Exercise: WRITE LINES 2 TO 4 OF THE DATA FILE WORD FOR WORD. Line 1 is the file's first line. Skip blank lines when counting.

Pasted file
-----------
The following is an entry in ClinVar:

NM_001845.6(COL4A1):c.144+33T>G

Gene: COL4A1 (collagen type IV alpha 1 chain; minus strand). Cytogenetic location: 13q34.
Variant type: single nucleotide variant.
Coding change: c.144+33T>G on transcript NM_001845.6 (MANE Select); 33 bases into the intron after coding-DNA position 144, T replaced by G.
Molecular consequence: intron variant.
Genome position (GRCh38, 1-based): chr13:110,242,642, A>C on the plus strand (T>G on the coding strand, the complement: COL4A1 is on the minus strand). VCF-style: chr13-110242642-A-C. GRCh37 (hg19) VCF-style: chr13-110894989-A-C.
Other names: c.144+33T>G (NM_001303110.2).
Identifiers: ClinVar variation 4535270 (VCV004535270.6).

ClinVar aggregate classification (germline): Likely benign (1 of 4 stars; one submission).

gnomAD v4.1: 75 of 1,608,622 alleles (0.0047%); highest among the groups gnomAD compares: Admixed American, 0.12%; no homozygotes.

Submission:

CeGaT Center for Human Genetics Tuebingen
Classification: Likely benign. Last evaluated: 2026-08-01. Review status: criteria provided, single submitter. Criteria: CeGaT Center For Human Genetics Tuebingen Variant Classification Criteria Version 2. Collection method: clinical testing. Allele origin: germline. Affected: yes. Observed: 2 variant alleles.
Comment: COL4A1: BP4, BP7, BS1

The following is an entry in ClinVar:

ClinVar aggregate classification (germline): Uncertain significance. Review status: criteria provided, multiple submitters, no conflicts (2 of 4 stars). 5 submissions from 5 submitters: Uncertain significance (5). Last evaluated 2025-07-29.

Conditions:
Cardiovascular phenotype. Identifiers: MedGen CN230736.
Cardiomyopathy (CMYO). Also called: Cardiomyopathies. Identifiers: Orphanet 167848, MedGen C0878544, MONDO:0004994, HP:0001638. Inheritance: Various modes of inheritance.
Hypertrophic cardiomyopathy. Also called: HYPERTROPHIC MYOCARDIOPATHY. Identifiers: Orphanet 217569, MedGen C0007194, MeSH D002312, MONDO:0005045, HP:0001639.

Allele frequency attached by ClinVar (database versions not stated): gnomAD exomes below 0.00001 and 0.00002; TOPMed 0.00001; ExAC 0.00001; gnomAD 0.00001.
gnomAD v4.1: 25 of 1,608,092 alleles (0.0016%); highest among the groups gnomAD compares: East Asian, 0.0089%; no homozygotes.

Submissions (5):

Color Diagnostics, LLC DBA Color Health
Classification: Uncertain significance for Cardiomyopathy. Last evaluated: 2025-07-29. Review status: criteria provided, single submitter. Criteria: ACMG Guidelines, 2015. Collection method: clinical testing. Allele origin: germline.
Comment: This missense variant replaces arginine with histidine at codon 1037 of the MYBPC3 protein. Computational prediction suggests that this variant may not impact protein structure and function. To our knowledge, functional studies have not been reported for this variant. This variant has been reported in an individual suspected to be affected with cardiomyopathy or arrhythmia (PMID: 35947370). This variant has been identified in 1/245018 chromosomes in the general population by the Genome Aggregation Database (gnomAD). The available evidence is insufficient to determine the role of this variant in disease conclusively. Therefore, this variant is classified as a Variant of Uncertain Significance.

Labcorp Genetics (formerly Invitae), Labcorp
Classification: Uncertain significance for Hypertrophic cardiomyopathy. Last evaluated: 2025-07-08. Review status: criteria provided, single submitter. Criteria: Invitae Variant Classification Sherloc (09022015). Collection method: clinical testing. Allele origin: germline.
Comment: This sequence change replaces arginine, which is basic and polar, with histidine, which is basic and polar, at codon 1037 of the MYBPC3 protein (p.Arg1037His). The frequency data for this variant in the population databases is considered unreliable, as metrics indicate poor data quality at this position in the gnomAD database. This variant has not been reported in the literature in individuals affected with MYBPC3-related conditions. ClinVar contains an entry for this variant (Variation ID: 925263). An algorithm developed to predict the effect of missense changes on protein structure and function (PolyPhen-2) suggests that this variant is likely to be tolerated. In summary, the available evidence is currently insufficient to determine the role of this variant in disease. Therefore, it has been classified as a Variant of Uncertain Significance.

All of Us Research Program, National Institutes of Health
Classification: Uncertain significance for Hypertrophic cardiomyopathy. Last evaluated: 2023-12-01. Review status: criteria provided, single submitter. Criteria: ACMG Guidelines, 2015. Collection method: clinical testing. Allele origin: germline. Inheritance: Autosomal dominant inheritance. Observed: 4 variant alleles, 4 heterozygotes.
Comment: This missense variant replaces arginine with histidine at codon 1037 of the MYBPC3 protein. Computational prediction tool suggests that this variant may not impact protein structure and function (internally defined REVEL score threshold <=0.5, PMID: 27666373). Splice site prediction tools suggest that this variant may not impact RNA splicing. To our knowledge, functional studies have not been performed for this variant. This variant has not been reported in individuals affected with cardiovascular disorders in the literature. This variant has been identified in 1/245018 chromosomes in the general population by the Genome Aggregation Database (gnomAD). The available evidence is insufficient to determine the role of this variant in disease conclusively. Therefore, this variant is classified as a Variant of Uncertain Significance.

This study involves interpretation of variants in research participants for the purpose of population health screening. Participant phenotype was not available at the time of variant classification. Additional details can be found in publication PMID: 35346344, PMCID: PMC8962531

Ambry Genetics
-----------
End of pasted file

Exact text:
NM_001845.6(COL4A1):c.144+33T>G

Gene: COL4A1 (collagen type IV alpha 1 chain; minus strand). Cytogenetic location: 13q34.
Variant type: single nucleotide variant.